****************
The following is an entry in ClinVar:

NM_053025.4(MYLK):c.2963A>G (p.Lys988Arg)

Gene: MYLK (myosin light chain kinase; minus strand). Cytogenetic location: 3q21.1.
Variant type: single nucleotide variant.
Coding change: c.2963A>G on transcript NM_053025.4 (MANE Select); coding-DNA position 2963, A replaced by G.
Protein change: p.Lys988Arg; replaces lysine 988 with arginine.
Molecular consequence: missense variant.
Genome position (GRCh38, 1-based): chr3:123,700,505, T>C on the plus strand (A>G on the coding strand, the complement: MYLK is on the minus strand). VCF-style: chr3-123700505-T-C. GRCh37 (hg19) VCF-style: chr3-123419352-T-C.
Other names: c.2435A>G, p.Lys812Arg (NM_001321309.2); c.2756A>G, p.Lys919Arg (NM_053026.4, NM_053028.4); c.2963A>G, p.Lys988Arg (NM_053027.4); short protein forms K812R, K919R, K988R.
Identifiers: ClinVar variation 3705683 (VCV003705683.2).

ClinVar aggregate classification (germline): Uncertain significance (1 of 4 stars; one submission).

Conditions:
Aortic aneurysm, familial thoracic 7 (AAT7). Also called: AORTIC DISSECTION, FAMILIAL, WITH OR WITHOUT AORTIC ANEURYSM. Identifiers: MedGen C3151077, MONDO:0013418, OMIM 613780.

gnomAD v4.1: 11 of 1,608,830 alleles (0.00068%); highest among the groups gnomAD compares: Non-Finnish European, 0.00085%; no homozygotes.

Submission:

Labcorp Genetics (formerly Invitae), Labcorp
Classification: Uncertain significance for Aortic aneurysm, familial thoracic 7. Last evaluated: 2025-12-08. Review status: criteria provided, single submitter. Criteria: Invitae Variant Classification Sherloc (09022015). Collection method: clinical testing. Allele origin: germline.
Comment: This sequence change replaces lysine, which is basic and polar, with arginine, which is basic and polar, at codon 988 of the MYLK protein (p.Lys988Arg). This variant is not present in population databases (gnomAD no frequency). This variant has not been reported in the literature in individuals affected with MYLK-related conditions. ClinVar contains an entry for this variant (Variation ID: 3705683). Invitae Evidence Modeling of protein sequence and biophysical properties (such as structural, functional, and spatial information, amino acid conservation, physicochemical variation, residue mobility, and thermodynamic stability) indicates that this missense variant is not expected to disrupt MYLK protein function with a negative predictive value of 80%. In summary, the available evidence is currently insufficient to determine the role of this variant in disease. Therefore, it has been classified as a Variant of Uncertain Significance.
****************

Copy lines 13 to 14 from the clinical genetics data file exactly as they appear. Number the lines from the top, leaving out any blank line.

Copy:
Aortic aneurysm, familial thoracic 7 (AAT7). Also called: AORTIC DISSECTION, FAMILIAL, WITH OR WITHOUT AORTIC ANEURYSM. Identifiers: MedGen C3151077, MONDO:0013418, OMIM 613780.

gnomAD v4.1: 11 of 1,608,830 alleles (0.00068%); highest among the groups gnomAD compares: Non-Finnish European, 0.00085%; no homozygotes.